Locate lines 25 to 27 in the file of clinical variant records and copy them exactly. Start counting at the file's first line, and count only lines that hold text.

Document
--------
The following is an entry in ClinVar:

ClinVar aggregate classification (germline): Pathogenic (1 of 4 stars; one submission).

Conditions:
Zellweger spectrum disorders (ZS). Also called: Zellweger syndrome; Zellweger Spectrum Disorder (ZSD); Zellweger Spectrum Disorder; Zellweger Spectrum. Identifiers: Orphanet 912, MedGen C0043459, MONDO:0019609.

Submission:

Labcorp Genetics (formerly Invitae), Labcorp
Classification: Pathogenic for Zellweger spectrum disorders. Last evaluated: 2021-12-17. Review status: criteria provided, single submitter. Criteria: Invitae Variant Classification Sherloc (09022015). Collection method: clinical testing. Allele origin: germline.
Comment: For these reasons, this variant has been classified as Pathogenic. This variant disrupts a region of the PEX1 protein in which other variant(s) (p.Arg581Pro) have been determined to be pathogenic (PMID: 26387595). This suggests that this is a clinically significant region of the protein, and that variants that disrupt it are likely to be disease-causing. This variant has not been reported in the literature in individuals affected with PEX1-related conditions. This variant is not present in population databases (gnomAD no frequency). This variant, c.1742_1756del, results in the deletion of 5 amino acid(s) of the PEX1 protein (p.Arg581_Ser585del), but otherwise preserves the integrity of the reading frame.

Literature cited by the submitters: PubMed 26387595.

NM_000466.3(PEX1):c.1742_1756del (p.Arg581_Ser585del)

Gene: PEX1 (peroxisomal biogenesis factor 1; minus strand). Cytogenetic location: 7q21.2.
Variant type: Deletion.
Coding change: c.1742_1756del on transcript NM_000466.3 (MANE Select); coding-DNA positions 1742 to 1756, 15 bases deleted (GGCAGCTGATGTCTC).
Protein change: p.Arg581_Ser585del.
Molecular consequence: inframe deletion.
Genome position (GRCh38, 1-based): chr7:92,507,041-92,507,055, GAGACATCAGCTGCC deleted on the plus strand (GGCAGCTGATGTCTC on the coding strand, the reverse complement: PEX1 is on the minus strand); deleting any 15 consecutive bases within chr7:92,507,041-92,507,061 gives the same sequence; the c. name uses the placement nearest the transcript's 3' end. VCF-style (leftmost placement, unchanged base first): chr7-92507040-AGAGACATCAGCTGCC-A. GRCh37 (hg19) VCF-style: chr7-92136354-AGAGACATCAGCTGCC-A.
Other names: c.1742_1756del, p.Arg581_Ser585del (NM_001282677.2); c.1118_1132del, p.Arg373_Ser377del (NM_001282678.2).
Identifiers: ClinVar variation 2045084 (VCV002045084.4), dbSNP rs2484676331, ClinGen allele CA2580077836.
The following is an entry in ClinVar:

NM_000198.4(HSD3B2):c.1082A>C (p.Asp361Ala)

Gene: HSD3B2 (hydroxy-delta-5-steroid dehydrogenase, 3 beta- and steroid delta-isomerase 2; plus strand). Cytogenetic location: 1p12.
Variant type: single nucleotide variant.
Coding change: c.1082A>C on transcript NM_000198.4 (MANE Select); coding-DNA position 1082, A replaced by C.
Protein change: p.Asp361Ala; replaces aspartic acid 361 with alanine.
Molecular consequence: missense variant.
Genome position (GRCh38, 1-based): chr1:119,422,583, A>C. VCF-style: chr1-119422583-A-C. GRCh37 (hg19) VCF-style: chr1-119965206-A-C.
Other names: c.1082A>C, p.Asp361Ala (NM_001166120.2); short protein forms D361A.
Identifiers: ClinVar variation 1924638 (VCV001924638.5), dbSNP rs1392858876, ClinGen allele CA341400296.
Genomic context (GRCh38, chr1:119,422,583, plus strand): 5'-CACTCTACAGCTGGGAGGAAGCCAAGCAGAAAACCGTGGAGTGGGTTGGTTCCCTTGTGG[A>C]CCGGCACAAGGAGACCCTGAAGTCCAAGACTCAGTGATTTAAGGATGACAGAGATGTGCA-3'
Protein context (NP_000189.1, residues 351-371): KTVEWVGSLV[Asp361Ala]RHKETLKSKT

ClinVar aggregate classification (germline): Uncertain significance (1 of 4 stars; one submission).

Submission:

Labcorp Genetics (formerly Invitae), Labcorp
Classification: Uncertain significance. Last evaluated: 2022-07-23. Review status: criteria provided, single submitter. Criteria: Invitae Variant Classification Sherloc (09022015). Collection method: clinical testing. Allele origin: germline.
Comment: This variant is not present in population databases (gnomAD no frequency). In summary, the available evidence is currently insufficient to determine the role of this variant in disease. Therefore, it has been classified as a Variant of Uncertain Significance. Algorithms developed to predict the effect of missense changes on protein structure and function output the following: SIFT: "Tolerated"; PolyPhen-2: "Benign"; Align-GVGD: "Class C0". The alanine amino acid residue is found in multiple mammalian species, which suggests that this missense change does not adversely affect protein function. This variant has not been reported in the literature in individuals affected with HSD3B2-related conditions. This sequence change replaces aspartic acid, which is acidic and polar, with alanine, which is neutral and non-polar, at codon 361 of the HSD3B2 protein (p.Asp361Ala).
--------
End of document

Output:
Molecular consequence: missense variant.
Genome position (GRCh38, 1-based): chr1:119,422,583, A>C. VCF-style: chr1-119422583-A-C. GRCh37 (hg19) VCF-style: chr1-119965206-A-C.
Other names: c.1082A>C, p.Asp361Ala (NM_001166120.2); short protein forms D361A.